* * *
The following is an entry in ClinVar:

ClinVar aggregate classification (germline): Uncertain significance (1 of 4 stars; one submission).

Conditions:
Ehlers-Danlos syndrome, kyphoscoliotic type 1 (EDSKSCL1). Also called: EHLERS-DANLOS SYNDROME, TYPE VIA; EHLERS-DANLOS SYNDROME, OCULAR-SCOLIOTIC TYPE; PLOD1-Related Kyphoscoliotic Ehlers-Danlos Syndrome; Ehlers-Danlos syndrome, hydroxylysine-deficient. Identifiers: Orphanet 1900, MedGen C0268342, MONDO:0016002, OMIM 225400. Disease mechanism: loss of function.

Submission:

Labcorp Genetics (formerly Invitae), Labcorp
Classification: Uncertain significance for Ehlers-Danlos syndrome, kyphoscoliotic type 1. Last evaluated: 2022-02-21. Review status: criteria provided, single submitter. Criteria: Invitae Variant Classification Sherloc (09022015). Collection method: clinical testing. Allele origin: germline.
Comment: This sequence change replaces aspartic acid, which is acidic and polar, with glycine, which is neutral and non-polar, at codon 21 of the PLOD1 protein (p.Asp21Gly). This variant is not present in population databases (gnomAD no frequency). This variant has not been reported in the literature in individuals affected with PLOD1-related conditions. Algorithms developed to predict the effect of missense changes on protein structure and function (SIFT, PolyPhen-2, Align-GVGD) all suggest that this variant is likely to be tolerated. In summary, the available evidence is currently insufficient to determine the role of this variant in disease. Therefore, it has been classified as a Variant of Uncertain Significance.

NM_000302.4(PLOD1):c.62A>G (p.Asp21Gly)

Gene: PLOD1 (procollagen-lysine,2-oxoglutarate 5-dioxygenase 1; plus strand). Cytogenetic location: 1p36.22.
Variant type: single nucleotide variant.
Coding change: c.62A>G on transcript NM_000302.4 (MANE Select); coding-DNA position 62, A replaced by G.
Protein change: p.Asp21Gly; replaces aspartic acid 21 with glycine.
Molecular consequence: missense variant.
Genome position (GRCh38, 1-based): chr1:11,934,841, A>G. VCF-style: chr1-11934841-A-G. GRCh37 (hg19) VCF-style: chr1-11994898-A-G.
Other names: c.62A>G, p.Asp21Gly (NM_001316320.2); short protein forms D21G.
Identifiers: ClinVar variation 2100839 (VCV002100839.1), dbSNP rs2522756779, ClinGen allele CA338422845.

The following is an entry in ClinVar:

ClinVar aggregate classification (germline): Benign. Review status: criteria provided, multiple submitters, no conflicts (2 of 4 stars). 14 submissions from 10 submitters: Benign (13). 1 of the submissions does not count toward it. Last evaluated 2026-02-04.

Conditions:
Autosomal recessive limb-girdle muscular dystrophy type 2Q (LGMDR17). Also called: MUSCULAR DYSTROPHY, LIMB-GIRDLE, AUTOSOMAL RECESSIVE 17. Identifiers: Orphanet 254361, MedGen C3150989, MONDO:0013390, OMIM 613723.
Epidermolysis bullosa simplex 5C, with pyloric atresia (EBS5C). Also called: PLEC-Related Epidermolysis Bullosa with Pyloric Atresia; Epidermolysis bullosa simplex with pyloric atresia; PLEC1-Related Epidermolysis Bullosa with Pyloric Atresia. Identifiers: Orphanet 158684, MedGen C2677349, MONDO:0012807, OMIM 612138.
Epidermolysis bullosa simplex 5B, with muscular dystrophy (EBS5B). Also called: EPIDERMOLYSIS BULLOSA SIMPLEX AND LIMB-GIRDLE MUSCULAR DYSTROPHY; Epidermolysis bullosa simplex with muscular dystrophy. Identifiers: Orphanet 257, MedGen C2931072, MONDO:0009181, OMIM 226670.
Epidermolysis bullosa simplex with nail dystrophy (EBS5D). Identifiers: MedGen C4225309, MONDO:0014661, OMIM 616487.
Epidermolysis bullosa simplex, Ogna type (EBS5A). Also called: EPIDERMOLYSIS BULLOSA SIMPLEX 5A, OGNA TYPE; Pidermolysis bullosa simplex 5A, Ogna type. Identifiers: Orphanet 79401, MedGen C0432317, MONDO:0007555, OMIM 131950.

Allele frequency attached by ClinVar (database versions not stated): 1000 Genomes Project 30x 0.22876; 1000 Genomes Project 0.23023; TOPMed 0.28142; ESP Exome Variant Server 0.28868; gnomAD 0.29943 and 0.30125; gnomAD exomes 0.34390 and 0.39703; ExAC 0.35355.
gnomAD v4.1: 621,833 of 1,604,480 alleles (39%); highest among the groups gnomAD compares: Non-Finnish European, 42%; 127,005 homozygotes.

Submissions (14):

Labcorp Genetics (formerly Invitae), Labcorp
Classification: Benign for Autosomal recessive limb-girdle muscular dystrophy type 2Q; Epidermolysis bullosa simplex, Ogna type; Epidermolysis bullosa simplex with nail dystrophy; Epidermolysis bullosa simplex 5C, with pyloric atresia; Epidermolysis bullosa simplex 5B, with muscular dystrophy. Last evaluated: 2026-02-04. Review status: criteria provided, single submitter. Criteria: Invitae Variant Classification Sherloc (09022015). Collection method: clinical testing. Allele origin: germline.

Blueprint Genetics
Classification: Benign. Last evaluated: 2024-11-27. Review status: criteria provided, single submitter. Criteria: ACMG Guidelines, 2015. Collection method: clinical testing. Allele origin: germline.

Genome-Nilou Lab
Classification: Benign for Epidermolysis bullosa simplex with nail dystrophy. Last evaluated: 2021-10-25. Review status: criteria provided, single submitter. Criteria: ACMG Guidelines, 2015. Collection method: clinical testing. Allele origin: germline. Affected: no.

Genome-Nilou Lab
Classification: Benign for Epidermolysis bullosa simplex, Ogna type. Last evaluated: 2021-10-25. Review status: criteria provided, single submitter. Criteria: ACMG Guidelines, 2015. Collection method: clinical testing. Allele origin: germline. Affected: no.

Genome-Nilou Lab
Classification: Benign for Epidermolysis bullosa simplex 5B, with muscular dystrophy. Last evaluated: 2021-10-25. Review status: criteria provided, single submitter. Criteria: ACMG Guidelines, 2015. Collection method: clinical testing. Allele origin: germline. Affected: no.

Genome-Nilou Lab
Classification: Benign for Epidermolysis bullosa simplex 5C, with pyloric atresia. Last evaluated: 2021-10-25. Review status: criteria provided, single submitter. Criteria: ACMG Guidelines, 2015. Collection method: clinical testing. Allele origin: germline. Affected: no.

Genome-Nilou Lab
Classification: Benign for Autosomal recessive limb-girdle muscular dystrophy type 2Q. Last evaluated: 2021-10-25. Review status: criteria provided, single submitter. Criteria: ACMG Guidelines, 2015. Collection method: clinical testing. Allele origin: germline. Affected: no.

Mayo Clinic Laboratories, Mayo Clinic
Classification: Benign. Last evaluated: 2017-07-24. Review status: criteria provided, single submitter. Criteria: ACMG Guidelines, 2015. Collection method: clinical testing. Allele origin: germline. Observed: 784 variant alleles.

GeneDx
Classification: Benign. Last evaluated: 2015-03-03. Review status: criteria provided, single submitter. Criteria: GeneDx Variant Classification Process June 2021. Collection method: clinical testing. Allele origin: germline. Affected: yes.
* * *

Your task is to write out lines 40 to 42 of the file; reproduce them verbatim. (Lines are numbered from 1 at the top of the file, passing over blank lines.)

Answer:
Classification: Benign for Epidermolysis bullosa simplex 5C, with pyloric atresia. Last evaluated: 2021-10-25. Review status: criteria provided, single submitter. Criteria: ACMG Guidelines, 2015. Collection method: clinical testing. Allele origin: germline. Affected: no.

Genome-Nilou Lab
Classification: Benign for Autosomal recessive limb-girdle muscular dystrophy type 2Q. Last evaluated: 2021-10-25. Review status: criteria provided, single submitter. Criteria: ACMG Guidelines, 2015. Collection method: clinical testing. Allele origin: germline. Affected: no.